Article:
Showing results for: Production efficiency/intensity
In this post in the Conversation, crop scientist Matthew Wallenstein, Associate Professor and Director at the Innovation Center for Sustainable Agriculture, Colorado State University, discusses the potential of natural microbes to improve agriculture and make it more sustainable.
In the latest in a series of articles seeking to shake up the conversation about food production and its trade-offs (see for example our previous summary of Elena Bennett’s Nature commentary, and the subsequent FCRN discussion forum), this opinion piece seeks to shift the focus of the discourse away from food production as the goal of agriculture, and towards food security, incorporating biodiversity outcomes.
This paper looks at how we can achieve greater food and nutrition security in a sustainable manner by reducing waste and it also analyses how losses impact overall food system efficiency. It quantifies the food wasted throughout the food chain (10 stages) from primary production to human food consumption and also looks at the impact of livestock production on both food system biomass efficiency and feed crop losses. The paper defines wasted food energy of livestock production in terms of its poor efficiency in feed conversion ratios (ie. only some of the feed livestock consume end up as meat and dairy, with the rest loss via respiration, dung and urine).
This review assesses the performance of organic cropping systems as an approach to sustainable agriculture, and seeks to identify the contextual considerations (such as type of cropping system) that may affect this performance. The scope of the review is constrained to the level of the farming system (i.e. excludes considerations of other components of the food system, such as packaging or transport). In order to provide an unbiased assessment of organic farming as a means of sustainable agriculture, rather than approaching the question from the usual “What does organic farming do well/badly?” angle, the authors ask “What constitutes successful sustainable agriculture?” then measure organic farming against this yardstick.
This Nature Plants paper by researchers from agroecological and agronomical research institutions in France used a statistical modelling approach to predict the effects of reducing pesticide use on the productivity and profitability of French arable farms.
A recent paper published in BioScience articulates the need for a new vision and new goals for the sustainable intensification of agriculture, moving away from the often cited statement that food production must double by 2050 to feed the world's growing population.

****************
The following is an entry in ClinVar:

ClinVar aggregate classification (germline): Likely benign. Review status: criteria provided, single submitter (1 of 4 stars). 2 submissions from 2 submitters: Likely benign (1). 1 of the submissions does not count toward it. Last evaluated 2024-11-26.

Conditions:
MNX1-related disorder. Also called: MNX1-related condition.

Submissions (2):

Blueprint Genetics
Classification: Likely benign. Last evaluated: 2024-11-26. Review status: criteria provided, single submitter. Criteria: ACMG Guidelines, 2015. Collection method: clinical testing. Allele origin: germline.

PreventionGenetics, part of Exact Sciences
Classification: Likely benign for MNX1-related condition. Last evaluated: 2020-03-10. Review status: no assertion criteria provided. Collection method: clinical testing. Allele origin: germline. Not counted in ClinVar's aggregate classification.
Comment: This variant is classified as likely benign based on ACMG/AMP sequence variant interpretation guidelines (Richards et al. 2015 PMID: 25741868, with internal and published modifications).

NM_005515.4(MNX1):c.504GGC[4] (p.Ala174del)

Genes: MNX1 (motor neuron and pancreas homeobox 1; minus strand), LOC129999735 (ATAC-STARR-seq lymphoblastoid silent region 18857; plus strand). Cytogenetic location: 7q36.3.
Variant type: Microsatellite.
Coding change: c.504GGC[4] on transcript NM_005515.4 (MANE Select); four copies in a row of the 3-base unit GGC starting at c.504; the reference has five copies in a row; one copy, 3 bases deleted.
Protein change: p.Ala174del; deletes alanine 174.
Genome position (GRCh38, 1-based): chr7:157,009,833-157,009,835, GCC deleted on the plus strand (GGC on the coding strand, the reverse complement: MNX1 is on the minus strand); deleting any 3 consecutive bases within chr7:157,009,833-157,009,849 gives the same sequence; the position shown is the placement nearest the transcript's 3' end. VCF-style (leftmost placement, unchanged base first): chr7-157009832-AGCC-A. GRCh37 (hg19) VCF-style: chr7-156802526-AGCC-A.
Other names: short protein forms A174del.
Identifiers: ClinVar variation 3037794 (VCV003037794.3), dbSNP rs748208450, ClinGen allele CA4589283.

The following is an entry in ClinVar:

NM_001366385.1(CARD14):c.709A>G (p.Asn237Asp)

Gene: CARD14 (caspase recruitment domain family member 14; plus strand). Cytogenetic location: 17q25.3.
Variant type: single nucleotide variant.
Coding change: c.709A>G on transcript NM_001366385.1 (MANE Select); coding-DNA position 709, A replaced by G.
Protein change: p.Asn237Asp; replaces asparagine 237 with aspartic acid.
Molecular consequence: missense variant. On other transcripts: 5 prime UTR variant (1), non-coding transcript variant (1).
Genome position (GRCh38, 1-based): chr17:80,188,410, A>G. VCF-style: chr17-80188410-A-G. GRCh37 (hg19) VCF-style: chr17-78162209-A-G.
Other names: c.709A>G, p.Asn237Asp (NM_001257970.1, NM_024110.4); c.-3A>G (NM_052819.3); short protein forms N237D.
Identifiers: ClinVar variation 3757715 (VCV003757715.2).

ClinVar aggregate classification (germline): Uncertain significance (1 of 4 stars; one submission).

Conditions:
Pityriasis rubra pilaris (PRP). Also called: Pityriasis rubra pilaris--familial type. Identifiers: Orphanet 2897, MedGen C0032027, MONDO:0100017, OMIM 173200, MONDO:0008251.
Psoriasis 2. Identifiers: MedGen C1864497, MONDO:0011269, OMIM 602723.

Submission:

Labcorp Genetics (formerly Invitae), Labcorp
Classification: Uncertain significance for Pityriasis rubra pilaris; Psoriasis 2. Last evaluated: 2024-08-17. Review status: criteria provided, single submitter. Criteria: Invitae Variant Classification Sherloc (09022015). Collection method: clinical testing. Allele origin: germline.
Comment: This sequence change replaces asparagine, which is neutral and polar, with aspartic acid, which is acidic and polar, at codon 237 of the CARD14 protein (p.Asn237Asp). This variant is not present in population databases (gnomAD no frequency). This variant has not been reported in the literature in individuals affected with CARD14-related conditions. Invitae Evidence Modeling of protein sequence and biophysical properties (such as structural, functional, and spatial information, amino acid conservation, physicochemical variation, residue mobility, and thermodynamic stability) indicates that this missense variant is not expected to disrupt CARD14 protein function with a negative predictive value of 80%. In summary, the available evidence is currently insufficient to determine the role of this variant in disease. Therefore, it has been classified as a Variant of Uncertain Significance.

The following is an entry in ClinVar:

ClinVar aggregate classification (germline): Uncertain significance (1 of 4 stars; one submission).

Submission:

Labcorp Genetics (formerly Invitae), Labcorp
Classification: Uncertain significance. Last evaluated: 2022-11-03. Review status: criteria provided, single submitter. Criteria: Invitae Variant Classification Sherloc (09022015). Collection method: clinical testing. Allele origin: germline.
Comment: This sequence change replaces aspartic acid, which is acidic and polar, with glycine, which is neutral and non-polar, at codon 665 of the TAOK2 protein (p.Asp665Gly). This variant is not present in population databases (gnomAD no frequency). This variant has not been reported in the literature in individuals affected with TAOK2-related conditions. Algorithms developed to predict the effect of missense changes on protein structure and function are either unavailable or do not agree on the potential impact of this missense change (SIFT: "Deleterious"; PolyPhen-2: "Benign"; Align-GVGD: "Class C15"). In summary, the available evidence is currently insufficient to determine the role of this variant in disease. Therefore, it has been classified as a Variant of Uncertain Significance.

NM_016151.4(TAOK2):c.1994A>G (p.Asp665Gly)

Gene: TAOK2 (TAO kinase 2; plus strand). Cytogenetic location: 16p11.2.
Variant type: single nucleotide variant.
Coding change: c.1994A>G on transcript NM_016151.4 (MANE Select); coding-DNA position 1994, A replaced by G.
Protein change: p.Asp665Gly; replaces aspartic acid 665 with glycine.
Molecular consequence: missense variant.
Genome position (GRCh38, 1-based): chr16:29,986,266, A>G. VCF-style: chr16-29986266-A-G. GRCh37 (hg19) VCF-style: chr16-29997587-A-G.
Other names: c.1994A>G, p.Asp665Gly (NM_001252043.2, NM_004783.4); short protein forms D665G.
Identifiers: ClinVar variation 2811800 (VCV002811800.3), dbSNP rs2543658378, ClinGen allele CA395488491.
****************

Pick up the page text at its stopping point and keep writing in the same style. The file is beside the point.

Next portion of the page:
This FAO report identifies global trends and major drivers of change shaping the future of food and agriculture in the 21st century. It points to the advances that have been made within food and agriculture in the past years, analysing the current state of play and identifies a number of challenges that remain if we are to achieve FAO’s vision of a world free from hunger and malnutrition.
This chapter by Elias Fereres and Francisco J. Villalobos in the book Principles of Agronomy for Sustainable Agriculture argues that sustainable intensification of production would be best achieved through continuous, small productivity improvements rather than through a few revolutionary discoveries, at least in the medium term.
This report by Compassion for World Farming discusses the potential effects of a reduction in meat consumption in relation to the difference between ruminants such as cows and monogastrics such as pigs and poultry.
One of the greatest challenges of this century is figuring out how to feed more people, while significantly reducing greenhouse gas emissions from agriculture, just as other demands on land - for example, for sequestration and bioenergy production - are increasing.
Over the past half-century, the paradigm for agricultural development has been to maximize yields through intensifying production, especially for cereal crops. But achieving food security and building a healthy, resilient global food supply is about more than just the quantity of calories provided. New metrics of success and methods of evaluation are needed in order to measure progress towards meeting the world’s nutritional needs within environmental limits.
China’s influential Agricultural Development Bank has agreed to lend at least 3 trillion yuan (US$450 billion) by 2020 to China’s agriculture industry to promote a large scale modernisation process. The move was made together with the Ministry of Agriculture and included an agreement to protect national food security, develop China’s seed industry and support agricultural investors who wish to expand abroad.
This study evaluates the attainability of sustainable targets for better integrating food security and environmental impacts. Many studies have looked at how much food production could increase given a plausible mitigation solution, for example if food waste was halved from 24% to 12% then an additional 1 billion people could be fed. These studies, however, lack a temporal component that this study attempts to include, which enables evaluation of whether these advances can keep pace with projected increases in human demand.
In this modelling study, the authors examine potential trade-offs between sufficient food provisioning in the future and sustaining biodiversity. On the one hand they find that cropland expansion increases food security, particularly in areas which are currently struggling with access to safe and nutritious food.